Kuwait's index is seen steady on Monday despite demonstrations against the new parliament.
Prolonged political upheaval has weighed on stocks this year, with the main index slumping to an eight-year low in early November.
The country's ruler opened a new parliament on Sunday in the face of months of street protests and political unrest, saying he welcomed constructive criticism but would not accept lawless behaviour and chaos on the streets.
Security forces had set up barriers that stopped several hundred opposition activists - a small crowd by Kuwaiti standards - approaching the building overnight to continue their demonstrations against what they see as a rubber-stamp assembly.
"Retail investors are relieved with the new government and they want to continue putting money in the market - people have absorbed the negative sentiment of the continuous demonstrations and they want, more than ever, for the government to succeed," says Fouad Darwish, head of brokerage at Global Investment House.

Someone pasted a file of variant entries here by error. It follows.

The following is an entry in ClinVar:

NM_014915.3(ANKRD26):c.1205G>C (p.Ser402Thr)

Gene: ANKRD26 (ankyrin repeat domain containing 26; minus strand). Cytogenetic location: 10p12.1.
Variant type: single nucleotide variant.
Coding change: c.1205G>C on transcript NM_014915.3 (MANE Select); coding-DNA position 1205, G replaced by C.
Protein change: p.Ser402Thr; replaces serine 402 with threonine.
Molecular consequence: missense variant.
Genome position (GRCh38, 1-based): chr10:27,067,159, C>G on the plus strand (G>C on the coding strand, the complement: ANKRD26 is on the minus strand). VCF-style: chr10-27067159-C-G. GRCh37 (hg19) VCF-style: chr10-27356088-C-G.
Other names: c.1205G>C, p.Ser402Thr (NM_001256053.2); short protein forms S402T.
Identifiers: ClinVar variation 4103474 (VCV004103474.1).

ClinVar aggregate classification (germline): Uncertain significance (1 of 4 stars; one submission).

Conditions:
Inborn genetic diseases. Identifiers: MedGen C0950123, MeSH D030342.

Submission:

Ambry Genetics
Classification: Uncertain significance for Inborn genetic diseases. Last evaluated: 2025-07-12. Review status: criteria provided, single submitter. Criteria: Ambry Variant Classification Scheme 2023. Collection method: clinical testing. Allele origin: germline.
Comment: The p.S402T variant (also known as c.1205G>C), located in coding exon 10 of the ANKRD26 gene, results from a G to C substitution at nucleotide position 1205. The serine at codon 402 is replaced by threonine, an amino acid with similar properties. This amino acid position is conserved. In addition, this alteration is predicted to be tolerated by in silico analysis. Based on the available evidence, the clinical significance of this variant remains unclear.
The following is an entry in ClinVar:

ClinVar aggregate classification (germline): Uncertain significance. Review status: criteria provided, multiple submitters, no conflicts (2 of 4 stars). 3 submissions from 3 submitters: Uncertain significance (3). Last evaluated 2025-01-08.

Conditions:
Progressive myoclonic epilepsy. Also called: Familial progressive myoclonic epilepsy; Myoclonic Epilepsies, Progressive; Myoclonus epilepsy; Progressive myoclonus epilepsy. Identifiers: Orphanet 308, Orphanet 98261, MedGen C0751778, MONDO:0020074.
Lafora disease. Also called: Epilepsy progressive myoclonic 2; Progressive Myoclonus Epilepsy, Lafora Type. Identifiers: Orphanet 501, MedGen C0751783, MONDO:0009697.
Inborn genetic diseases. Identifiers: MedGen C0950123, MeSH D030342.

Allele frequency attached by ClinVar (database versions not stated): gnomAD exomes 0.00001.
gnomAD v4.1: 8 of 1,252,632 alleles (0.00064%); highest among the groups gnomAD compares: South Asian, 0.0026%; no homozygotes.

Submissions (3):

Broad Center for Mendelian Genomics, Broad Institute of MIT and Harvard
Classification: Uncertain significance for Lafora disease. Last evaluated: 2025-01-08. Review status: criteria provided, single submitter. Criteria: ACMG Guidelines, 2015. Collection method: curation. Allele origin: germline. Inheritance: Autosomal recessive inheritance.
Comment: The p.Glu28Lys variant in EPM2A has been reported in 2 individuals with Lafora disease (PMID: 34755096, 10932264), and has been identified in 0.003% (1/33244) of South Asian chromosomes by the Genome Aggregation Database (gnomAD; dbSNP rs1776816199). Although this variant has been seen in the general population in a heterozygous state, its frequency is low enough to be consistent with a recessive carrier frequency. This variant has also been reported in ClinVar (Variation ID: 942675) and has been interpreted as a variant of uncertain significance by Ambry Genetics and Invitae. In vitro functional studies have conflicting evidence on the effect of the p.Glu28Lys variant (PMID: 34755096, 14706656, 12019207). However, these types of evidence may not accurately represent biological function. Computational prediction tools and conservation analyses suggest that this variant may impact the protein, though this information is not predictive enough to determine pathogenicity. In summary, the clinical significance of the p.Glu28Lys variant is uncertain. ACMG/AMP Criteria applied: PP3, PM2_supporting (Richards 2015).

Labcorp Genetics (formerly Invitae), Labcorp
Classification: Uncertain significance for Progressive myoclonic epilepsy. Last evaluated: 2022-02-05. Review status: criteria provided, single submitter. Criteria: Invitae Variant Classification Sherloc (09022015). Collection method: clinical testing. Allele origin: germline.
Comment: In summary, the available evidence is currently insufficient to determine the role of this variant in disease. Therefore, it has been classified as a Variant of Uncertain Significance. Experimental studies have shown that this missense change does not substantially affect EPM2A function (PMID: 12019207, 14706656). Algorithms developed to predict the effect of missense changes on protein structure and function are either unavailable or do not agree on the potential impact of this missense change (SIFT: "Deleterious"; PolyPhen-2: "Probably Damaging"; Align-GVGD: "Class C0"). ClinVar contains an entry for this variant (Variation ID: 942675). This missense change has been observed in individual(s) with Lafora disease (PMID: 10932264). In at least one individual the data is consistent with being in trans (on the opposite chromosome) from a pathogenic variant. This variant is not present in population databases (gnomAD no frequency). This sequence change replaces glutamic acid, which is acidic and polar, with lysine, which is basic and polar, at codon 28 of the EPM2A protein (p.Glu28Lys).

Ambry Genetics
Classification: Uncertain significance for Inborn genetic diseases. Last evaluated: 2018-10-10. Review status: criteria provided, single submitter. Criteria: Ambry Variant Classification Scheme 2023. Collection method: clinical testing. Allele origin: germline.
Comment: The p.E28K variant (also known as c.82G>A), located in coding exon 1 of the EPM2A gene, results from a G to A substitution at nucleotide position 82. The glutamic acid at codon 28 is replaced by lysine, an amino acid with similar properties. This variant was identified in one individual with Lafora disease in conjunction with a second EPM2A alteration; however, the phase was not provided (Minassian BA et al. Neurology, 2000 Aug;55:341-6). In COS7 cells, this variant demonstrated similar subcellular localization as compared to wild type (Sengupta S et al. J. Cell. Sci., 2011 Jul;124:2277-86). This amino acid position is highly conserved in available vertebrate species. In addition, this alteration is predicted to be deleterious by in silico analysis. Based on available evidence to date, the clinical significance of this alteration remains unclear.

The state-owned National Portfolio Fund has been buying stocks to support the bourse, expanding its target stocks from bluechips to the wider market, including small-caps, Darwish adds.
Kuwait's benchmark rose 0.1 percent on Sunday.
In the UAE, bank stocks may gain after the central bank postponed introducing restrictions on commercial banks' exposure to state-linked debt and requirements for them to hold liquid assets, after complaints from the banks.
Some analysts were concerned banks would not be able to offload existing debt to comply with the regulations, while future lending growth may have also been affected.
Elsewhere, global gains may support Gulf sentiment. The Liberal Democratic Party of Japan's electoral triumph propelled the yen to a 20-month low against the dollar that saw the Nikkei stock average touch a 8-1/2-month high on expectations of much better export earnings.
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